UK study finds significant drop in COVID-19 infections after one jab
Updated 23 April 2021

UK study finds significant drop in COVID-19 infections after one jab

UK study finds significant drop in COVID-19 infections after one jab
  • Infections in adults of all ages fell by 65% after a first dose of AstraZeneca or Pfizer vaccine
  • More than 33 million people in Britain have received a first dose of a COVID-19 vaccine

LONDON: COVID-19 infections in adults of all ages fell by 65% after a first dose of AstraZeneca or Pfizer vaccine in UK research, which scientists said showed the real-world impact of the nation’s immunization campaign against the pandemic.
Crucially, the research was conducted at a time when a new and more infectious variant of the coronavirus, called B1.1.7, was dominant in Britain, but still found vaccination was just as effective in elderly people and those with underlying health conditions as it was in the young and healthy.
“These real-world findings are extremely promising,” health minister James Bethell said in a statement as the data were published. He said they showed Britain’s COVID-19 vaccination program — one of the world’s fastest — was having a “significant impact.”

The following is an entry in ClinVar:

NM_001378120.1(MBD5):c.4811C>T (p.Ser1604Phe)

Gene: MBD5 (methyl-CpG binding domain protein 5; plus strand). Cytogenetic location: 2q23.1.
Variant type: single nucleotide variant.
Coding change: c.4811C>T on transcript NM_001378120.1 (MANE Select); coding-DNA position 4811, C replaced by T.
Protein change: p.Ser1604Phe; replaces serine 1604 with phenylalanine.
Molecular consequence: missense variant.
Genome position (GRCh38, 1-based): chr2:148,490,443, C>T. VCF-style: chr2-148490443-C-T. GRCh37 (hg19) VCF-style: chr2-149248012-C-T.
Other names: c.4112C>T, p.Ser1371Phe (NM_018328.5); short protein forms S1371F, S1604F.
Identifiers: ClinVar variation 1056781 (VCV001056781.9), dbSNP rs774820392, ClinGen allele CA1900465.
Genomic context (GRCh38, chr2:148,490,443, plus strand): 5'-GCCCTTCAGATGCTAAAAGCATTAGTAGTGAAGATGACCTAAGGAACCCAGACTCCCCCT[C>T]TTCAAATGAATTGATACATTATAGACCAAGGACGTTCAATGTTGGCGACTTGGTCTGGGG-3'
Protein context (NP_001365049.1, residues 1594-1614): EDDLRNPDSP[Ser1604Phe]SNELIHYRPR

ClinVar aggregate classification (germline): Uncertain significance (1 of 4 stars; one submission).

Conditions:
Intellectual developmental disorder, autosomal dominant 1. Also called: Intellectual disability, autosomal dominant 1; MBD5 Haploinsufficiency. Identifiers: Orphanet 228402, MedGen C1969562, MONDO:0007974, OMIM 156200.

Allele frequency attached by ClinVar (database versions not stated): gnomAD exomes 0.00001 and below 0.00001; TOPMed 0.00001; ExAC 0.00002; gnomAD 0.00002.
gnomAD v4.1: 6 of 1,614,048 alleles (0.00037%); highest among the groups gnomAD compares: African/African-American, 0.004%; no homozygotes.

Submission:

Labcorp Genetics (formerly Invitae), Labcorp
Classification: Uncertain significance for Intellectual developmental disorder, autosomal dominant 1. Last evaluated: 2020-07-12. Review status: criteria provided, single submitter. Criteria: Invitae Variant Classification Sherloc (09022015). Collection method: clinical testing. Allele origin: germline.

The data come from two studies that are part of the COVID-19 Infection Survey — a collaboration between Oxford University, the government’s health department, and the Office of National Statistics. Both studies were published online as preprints on Friday and have not yet been peer-reviewed.
The researchers analyzed more than 1.6 million test results from nose and throat swabs taken from 373,402 study participants between Dec. 1, 2020 and April 3, 2021.
They found that 21 days after a single dose of either the AstraZeneca or Pfizer-BioNTech vaccine — with no second dose — rates of all new COVID-19 infections had dropped by 65%.
This included a drop in symptomatic infections by 74% and a drop in infections with no reported symptoms by 57%.
Reductions in overall infections and in symptomatic infections, were even greater after a second dose — 70% and 90% respectively — the study found, and were similar to effects in people who had previously had a COVID-19 infection.
The second study looked at levels of antibodies to the SARS-CoV-2 virus to see how they changed after one dose of either vaccine, and after two Pfizer doses.
Results showed that antibody responses to a single dose of either vaccine were slightly lower in older people, but high across all ages after two Pfizer doses.